My first night of training was exhausting, and I was barely doing 30% of what everyone else was doing. I couldn't take a roll, perform a single technique, or pronounce the Japanese phrases everyone else was rattling off around me. It takes a long time to notice it, but when one first starts training, no one realizes that they don't even know how to LOOK at a technique.
An old senpai of mine, Jeff Bauman once explained it, "You see it, but you don't see it. You watch it, but it's like the shifting pattern the wind makes - without rhyme or reason to anyone but the leaves."
In spite of my fatigue and exasperation with myself, I joined up that night. Not because Aikido was anything magical. As I said, I didn't even know how to SEE it, yet. And it wasn't because I wanted to throw people around like our Shihan (teacher of teachers) Steven Seagal. (Okay, maybe I wanted to throw people around a little.) I joined the dojo that first night because the students in it, without exception, made me feel like I had always been there. There was no judgement for my lack of ability. Nobody started off any different. Shikko, a knee-walking technique and possibly the most basic of all, had once stumped the best of them years ago just as it was stumping me.
There was no hesitation by the upper-ranking students to slow down the moves to the glacial pace at which I could observe the motions. Every student in the room had stolen training time from a senior student, and it is the unspoken duty of those students to pass on that sacrifice when the time comes. No one questions this duty. No one complains, and after nearly a decade I can tell you, slowing down is harder than speeding up when it comes to technique.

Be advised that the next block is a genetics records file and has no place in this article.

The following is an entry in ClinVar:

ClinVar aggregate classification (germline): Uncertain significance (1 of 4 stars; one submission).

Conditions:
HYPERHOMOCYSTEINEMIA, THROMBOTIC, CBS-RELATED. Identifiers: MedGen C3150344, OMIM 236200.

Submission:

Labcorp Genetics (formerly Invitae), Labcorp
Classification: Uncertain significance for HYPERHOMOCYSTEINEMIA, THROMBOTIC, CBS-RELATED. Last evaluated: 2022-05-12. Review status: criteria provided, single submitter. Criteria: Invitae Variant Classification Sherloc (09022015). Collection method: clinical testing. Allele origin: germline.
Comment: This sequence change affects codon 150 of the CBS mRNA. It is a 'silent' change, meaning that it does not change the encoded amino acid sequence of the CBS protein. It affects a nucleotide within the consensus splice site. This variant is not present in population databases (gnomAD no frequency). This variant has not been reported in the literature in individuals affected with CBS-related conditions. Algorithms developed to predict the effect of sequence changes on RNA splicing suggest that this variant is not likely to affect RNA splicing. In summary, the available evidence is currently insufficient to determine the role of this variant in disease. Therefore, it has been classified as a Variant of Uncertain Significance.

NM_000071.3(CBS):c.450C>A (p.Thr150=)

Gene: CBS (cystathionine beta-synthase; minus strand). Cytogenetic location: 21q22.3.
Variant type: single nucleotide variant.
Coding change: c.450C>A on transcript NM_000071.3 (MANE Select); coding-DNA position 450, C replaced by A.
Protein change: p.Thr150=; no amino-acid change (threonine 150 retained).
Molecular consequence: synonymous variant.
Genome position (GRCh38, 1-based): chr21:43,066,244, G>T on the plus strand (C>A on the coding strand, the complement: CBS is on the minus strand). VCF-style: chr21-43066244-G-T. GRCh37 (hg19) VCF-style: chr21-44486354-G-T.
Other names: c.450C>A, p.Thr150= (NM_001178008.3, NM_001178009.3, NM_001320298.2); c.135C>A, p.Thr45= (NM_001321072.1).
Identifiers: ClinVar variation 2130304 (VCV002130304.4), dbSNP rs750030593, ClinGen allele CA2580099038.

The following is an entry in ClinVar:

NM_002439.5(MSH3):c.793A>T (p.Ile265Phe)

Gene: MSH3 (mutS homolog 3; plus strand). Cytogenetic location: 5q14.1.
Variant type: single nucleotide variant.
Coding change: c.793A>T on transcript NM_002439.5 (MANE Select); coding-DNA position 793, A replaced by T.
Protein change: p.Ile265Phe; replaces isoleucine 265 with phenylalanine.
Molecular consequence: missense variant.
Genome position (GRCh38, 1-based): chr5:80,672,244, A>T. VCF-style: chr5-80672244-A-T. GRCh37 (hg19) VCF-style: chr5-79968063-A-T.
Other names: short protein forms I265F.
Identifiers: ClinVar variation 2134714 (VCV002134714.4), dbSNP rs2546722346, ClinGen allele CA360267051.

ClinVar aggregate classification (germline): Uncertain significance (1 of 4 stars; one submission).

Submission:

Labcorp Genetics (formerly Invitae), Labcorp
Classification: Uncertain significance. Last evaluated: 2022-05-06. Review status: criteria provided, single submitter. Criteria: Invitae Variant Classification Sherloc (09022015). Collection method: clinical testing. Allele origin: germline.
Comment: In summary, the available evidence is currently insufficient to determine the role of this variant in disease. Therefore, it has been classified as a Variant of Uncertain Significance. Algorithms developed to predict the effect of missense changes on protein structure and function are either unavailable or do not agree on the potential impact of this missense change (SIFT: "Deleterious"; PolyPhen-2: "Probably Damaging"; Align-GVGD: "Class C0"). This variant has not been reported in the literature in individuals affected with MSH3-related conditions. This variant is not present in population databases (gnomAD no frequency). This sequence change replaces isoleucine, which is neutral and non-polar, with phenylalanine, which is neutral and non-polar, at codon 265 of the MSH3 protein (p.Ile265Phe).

The true test of our familial ties came some years down the road, when I was going through a divorce, homelessness, and a miserable bout of poverty. My Sensei offered advice and tuition breaks. My fellow students donated money and food to me anonymously. One student even allowed me to stay in a home he owned in exchange for some DIY work on the place.
I'm not the first person to receive such support from their home dojo. Over the decades, students have lost loved ones, homes, finances, and endured hardships beyond number only to find that scores of fellow Aikidoka (and even extended "family" in Aikido dojos across state lines) have their backs.
We are available to one another. We are supportive of one another. We go (far) out of our way for one another. I cannot think of a better example of a family or community than that.